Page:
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Party Strategies and TV Ratings: the Game Is Changing.

February 20th, 2017 · 35 Comments

Politicians and party strategists are well aware of who is reading what, who is listening to what, and, especially, who is watching what …. and as each election draws near, they pay very close attention to that data.

In the US, tv ratings are literally an open book, but in Canada, it’s highly proprietary corporate material, normally available only within the industry, to advertising agencies and advertisers.

And as HUGE potential advertisers,  only eleven weeks left before the May 9 provincial election, the parties are all planning where they can get maximum news coverage and literally where they can get more bang for their advertising  bucks.

They use the data to plan times and locations for announcements and speeches and rallies, schedule appearances by the Premier, top and lesser cabinet ministers, star and lkesser candidates …and even strategists themselves.

And what they are now finding is the field has changed … quite a bit from the last time around.

I have traced this transition over the past couple of years, as ratings tidbits have come my way … and the changes lately seem even more remarkable.

Global still leads the 6 p.m. slot … averaging 3.7 ratings points in Jan 2017 … but down from 4.3 in Jan. 2016; CTV at 6 p.m. came second in Jan. 2017 averaging 2.2 ratings points, but up from 2.0 a year earlier. (CTV 2 at 6 p.m. adds another .2 ).

In other words, the gap is continuing to close … and two weeks ago I heard that CTV’s weekly average was 3.1 … a new record …. making even greater inroads against Global’s lead.  And on more and more occasions, CTV at 6 p.m. has actually beaten Global’s ratings … and no doubt taking note are Global’s brass and advertising agencies and party srtategists as well.

It still boggles my mind, of course, when I recall that BCTV (Global) at 6 p.m.  used to regularly and consistently outdraw our arch nemesis by 5 and sometimes even 6 to 1!!!

At 5 p.m., last week, CTV’s average draw of 1.9 ratings points … again apparently a new weekly record, did better than Global’s 1.5.

Viewer habits and numbers have clearly changed … and are up for grabs.

And nowhere is that more noticeable than in the Morning ratings: the move of Sophie Lui to the Newshour has clearly hurt.

Global still leads year to year in the morning … scoring a 1.2 average in January;  CTV averaged 0.8 in January …. but increasingly, even there, CTV is drawing closer, on some mornings beating and even doubling Global’s Morning numbers.

These numbers … and trends … are all important: not just to the stations and networks themselves; but over the next two and a half months especially to the political parties as well.

And WE as voters will be able to soon see how and where they place their bets … and their bucks.

Harv Oberfeld

(Reminder; you can receive First Alerts of new postings on this blog by following @harveyoberfeld on Twitter. No spam, no fees etc. h.o)

→ 35 CommentsTags: British Columbia · Media

Trudeau Avoids Talons of America’s Eagle

February 16th, 2017 · 83 Comments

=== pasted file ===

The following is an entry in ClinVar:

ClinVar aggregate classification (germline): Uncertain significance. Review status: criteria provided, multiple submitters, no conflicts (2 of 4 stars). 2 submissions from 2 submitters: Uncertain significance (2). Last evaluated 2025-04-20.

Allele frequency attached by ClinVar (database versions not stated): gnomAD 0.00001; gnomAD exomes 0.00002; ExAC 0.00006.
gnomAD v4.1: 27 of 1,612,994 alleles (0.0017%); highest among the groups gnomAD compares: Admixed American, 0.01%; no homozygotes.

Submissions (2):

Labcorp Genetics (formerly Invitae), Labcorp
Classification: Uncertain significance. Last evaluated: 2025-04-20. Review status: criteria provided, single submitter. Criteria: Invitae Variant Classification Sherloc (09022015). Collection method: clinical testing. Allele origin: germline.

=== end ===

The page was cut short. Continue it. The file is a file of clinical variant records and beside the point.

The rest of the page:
Prime Minister Justin Trudeau landed right in the center of America’s eagles nest  this week … and despite the often wild, aggressive nature of the current Washington Alpha eagle …  Trudeau and Canada emerged fairly unscathed.

At least for now.

President Donald Trump went out of his way to praise the special, long relationship of co-operation and … this IS important … acknowledged the benefits of the high integration of the US and Canadian economies …. and although he wants NAFTA reviewed and changed …  he made clear his real focus/concerns will be directed at Mexico.

Trudeau stood on guard for Canada and not only its industries and cross-border trade but also its values, its liberal values and its willingness to welcome refugees, including 37,000 from Syria.

Perhaps it was Trudeau’s refusal, when asked by a reporter to react to the US rejection of refugees, but Trump stood there and took the Prime Minister’s reiteration of Canada’s clearly different views …. and remarkably restrained his penchant for reacting rapidly and roughly when disagreed with or challenged.

And the US President said what many Canadians hoped he would: that his administration will work to EXPAND and SPEED UP northern border crossings  by goods, commerce … and people.

“ We understand that both of our countries are stronger when we join forces in matters of international commerce. Having more jobs and trade right here in North America is better for both the United States and is also much better for Canada. We should co-ordinate closely and we will co-ordinate closely to protect jobs in our hemisphere and keep wealth on our continent and to keep everyone safe,” Trump stated.

“I pledge to work with you in pursuit of our many shared interests. This includes a stronger trading relationship between the United States and Canada. It includes safe, efficient and responsible cross-border travel and migration,” the US President added.

And just in case Trump is unaware, Trudeau pointed out 35 U.S. states list Canada as their largest export market and our economies benefit from the over $2 billion in two-way trade that takes place every single day.

Knowing what we do about Trump, after watching their public exchanges, I did come away with the feeling Canadians can breathe easier and sleep better … at least somewhat … as Trump turns his trade tirades on others.

There’s no doubt American protectionism, nationalism, tax reductions, regulatory and and environmental reductions will pose some problems for Canadian businesses and industries … but not likely insurmountable ones.

The coming negotiations on softwood lumber , interestingly, will test that theory.

Harv Oberfeld

→ 83 CommentsTags: International · National